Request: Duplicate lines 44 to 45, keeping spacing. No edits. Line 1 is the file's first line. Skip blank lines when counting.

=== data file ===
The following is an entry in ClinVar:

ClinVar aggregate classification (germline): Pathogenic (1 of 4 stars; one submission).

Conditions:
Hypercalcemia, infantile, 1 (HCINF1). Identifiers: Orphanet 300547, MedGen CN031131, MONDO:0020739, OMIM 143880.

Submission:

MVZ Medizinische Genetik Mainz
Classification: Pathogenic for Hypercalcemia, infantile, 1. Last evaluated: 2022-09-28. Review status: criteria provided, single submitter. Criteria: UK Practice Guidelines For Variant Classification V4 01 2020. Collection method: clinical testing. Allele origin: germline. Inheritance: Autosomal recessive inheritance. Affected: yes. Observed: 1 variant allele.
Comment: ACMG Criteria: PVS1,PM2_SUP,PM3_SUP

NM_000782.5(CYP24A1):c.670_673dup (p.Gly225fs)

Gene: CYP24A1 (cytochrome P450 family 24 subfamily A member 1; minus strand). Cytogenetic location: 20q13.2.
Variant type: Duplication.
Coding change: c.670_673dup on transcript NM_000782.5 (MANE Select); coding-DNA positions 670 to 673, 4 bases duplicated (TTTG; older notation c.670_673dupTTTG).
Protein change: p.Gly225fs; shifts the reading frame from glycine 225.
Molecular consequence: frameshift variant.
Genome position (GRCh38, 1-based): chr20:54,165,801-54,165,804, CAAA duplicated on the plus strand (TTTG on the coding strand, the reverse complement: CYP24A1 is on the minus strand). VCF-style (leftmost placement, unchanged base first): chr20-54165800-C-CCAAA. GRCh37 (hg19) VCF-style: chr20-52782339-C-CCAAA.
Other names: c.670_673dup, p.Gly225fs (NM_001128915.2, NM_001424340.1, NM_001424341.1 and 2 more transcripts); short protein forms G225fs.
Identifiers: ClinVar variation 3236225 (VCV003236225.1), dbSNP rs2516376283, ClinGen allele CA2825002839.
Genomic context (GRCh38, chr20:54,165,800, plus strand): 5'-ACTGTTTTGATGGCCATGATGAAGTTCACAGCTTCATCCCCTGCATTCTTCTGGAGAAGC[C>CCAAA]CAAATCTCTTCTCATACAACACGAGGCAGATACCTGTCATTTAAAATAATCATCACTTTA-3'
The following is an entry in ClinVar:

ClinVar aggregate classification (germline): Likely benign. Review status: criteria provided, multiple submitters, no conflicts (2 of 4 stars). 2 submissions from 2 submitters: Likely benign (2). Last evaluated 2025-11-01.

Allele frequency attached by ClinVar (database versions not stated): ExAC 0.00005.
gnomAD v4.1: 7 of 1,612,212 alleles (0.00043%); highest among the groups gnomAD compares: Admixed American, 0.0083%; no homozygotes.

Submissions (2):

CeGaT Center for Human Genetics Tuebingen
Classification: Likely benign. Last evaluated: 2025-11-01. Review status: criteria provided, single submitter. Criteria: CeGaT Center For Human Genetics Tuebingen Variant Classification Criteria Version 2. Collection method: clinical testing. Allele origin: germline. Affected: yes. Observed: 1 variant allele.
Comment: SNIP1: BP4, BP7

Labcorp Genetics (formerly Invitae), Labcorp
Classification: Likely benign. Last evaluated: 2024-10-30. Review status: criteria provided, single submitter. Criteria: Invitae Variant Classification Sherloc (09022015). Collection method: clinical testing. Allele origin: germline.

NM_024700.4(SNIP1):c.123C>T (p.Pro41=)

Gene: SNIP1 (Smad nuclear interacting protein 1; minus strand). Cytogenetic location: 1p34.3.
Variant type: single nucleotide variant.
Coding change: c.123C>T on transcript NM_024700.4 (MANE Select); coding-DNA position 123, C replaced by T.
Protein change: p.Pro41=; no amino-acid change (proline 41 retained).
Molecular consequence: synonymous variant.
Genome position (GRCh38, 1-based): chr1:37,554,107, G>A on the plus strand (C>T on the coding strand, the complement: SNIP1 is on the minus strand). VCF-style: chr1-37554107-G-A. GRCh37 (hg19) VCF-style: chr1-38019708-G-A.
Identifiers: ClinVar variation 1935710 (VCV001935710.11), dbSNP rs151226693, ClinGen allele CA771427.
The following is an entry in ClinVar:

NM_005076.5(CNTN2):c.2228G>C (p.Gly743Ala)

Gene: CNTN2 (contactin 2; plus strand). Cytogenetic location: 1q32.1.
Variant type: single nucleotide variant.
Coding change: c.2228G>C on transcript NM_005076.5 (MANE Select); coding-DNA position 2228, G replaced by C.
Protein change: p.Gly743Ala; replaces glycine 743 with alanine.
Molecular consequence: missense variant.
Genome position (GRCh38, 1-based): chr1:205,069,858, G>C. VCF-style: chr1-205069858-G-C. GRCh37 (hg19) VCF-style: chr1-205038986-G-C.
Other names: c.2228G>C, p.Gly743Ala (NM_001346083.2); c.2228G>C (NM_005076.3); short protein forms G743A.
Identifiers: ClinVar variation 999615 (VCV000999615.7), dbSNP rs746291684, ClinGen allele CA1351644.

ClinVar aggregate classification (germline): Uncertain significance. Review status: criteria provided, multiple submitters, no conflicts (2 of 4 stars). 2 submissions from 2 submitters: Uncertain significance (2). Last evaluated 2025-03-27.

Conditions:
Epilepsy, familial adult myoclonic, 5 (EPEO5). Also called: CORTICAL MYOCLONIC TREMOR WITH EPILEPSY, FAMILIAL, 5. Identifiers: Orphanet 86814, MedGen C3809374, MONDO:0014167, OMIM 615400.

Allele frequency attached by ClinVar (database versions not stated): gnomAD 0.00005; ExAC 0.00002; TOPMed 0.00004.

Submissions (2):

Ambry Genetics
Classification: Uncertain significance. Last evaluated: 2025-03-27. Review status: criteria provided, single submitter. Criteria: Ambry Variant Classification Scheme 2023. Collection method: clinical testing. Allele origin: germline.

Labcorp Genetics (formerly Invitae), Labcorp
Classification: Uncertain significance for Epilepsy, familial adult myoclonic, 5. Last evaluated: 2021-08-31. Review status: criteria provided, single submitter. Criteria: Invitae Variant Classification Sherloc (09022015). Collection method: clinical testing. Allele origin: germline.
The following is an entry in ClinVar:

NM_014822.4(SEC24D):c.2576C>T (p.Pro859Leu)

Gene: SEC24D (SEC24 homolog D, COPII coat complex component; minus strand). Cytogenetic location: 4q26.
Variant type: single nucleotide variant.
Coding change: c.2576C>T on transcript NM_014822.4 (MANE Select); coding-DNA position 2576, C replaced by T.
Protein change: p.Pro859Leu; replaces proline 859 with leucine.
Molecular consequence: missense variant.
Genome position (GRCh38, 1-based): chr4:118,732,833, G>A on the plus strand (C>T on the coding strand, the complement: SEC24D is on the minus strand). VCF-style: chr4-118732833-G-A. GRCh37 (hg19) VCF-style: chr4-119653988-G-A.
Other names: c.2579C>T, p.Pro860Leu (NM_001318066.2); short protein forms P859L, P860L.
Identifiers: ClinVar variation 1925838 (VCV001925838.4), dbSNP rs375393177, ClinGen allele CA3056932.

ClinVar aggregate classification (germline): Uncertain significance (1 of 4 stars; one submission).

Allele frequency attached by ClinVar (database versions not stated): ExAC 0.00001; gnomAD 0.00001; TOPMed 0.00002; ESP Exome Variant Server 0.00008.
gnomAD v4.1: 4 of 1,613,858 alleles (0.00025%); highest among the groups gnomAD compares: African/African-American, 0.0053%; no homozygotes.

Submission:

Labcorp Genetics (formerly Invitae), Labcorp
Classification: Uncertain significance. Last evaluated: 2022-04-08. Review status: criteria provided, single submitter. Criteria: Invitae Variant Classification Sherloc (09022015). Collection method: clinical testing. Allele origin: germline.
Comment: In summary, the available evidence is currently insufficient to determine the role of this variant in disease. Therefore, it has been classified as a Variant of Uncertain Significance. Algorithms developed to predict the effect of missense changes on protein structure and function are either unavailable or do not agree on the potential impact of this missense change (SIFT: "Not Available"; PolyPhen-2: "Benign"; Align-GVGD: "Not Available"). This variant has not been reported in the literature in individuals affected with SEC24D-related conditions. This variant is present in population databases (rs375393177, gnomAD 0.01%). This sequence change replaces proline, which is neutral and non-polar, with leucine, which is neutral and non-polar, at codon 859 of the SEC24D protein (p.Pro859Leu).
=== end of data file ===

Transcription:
Genome position (GRCh38, 1-based): chr1:205,069,858, G>C. VCF-style: chr1-205069858-G-C. GRCh37 (hg19) VCF-style: chr1-205038986-G-C.
Other names: c.2228G>C, p.Gly743Ala (NM_001346083.2); c.2228G>C (NM_005076.3); short protein forms G743A.